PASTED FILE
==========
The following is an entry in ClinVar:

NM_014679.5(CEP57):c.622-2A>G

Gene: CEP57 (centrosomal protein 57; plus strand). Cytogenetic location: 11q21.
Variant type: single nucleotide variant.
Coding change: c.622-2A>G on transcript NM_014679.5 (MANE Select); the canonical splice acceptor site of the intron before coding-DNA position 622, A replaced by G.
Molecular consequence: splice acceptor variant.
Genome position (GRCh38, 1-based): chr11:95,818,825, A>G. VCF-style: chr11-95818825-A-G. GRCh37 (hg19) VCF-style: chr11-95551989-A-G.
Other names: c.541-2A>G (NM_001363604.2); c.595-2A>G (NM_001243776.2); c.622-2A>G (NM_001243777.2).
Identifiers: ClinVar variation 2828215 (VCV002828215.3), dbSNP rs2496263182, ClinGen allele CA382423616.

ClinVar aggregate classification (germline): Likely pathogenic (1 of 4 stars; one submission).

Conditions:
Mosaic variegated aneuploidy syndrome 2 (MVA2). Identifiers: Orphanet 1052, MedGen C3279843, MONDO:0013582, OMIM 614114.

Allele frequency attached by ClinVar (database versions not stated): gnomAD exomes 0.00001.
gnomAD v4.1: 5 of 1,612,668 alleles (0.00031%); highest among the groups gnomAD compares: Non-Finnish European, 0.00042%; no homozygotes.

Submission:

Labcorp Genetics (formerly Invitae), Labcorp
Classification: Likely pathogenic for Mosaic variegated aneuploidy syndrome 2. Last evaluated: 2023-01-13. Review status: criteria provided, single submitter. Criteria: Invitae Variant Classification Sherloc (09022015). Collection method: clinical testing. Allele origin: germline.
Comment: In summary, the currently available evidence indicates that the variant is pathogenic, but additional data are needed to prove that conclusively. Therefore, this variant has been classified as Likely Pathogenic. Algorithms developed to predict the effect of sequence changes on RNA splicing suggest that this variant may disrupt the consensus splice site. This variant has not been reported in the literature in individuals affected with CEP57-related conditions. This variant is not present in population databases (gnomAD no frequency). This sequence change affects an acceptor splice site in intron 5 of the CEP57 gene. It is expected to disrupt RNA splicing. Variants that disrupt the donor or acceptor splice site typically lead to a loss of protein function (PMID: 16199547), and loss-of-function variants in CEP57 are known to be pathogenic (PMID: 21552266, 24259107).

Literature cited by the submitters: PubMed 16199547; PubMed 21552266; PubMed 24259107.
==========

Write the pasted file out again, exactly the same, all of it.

The following is an entry in ClinVar:

NM_014679.5(CEP57):c.622-2A>G

Gene: CEP57 (centrosomal protein 57; plus strand). Cytogenetic location: 11q21.
Variant type: single nucleotide variant.
Coding change: c.622-2A>G on transcript NM_014679.5 (MANE Select); the canonical splice acceptor site of the intron before coding-DNA position 622, A replaced by G.
Molecular consequence: splice acceptor variant.
Genome position (GRCh38, 1-based): chr11:95,818,825, A>G. VCF-style: chr11-95818825-A-G. GRCh37 (hg19) VCF-style: chr11-95551989-A-G.
Other names: c.541-2A>G (NM_001363604.2); c.595-2A>G (NM_001243776.2); c.622-2A>G (NM_001243777.2).
Identifiers: ClinVar variation 2828215 (VCV002828215.3), dbSNP rs2496263182, ClinGen allele CA382423616.

ClinVar aggregate classification (germline): Likely pathogenic (1 of 4 stars; one submission).

Conditions:
Mosaic variegated aneuploidy syndrome 2 (MVA2). Identifiers: Orphanet 1052, MedGen C3279843, MONDO:0013582, OMIM 614114.

Allele frequency attached by ClinVar (database versions not stated): gnomAD exomes 0.00001.
gnomAD v4.1: 5 of 1,612,668 alleles (0.00031%); highest among the groups gnomAD compares: Non-Finnish European, 0.00042%; no homozygotes.

Submission:

Labcorp Genetics (formerly Invitae), Labcorp
Classification: Likely pathogenic for Mosaic variegated aneuploidy syndrome 2. Last evaluated: 2023-01-13. Review status: criteria provided, single submitter. Criteria: Invitae Variant Classification Sherloc (09022015). Collection method: clinical testing. Allele origin: germline.
Comment: In summary, the currently available evidence indicates that the variant is pathogenic, but additional data are needed to prove that conclusively. Therefore, this variant has been classified as Likely Pathogenic. Algorithms developed to predict the effect of sequence changes on RNA splicing suggest that this variant may disrupt the consensus splice site. This variant has not been reported in the literature in individuals affected with CEP57-related conditions. This variant is not present in population databases (gnomAD no frequency). This sequence change affects an acceptor splice site in intron 5 of the CEP57 gene. It is expected to disrupt RNA splicing. Variants that disrupt the donor or acceptor splice site typically lead to a loss of protein function (PMID: 16199547), and loss-of-function variants in CEP57 are known to be pathogenic (PMID: 21552266, 24259107).

Literature cited by the submitters: PubMed 16199547; PubMed 21552266; PubMed 24259107.